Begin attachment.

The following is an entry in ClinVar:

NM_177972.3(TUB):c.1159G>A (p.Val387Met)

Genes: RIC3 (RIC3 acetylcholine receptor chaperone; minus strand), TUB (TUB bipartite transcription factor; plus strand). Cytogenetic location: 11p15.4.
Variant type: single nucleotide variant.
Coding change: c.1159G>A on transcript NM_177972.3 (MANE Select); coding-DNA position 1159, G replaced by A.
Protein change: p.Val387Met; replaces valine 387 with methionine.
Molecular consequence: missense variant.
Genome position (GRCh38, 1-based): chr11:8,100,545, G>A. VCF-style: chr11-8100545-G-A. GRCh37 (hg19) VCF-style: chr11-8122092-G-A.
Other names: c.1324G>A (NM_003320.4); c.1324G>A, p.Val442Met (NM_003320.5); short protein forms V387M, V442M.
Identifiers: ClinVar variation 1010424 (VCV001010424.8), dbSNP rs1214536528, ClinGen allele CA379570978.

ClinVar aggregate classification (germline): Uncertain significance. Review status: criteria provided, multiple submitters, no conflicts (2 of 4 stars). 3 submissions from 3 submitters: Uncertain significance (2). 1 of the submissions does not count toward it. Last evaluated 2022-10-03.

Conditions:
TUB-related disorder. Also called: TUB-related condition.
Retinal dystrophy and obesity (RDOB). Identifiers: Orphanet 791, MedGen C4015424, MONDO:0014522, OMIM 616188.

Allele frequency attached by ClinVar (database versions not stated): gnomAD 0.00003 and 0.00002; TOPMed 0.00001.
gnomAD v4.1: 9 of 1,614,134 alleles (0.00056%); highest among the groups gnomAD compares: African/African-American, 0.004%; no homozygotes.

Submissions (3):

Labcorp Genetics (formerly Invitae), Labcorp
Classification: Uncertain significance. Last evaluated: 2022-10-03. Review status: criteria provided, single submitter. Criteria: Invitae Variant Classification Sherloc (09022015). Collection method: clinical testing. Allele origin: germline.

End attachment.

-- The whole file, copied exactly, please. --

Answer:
The following is an entry in ClinVar:

NM_177972.3(TUB):c.1159G>A (p.Val387Met)

Genes: RIC3 (RIC3 acetylcholine receptor chaperone; minus strand), TUB (TUB bipartite transcription factor; plus strand). Cytogenetic location: 11p15.4.
Variant type: single nucleotide variant.
Coding change: c.1159G>A on transcript NM_177972.3 (MANE Select); coding-DNA position 1159, G replaced by A.
Protein change: p.Val387Met; replaces valine 387 with methionine.
Molecular consequence: missense variant.
Genome position (GRCh38, 1-based): chr11:8,100,545, G>A. VCF-style: chr11-8100545-G-A. GRCh37 (hg19) VCF-style: chr11-8122092-G-A.
Other names: c.1324G>A (NM_003320.4); c.1324G>A, p.Val442Met (NM_003320.5); short protein forms V387M, V442M.
Identifiers: ClinVar variation 1010424 (VCV001010424.8), dbSNP rs1214536528, ClinGen allele CA379570978.

ClinVar aggregate classification (germline): Uncertain significance. Review status: criteria provided, multiple submitters, no conflicts (2 of 4 stars). 3 submissions from 3 submitters: Uncertain significance (2). 1 of the submissions does not count toward it. Last evaluated 2022-10-03.

Conditions:
TUB-related disorder. Also called: TUB-related condition.
Retinal dystrophy and obesity (RDOB). Identifiers: Orphanet 791, MedGen C4015424, MONDO:0014522, OMIM 616188.

Allele frequency attached by ClinVar (database versions not stated): gnomAD 0.00003 and 0.00002; TOPMed 0.00001.
gnomAD v4.1: 9 of 1,614,134 alleles (0.00056%); highest among the groups gnomAD compares: African/African-American, 0.004%; no homozygotes.

Submissions (3):

Labcorp Genetics (formerly Invitae), Labcorp
Classification: Uncertain significance. Last evaluated: 2022-10-03. Review status: criteria provided, single submitter. Criteria: Invitae Variant Classification Sherloc (09022015). Collection method: clinical testing. Allele origin: germline.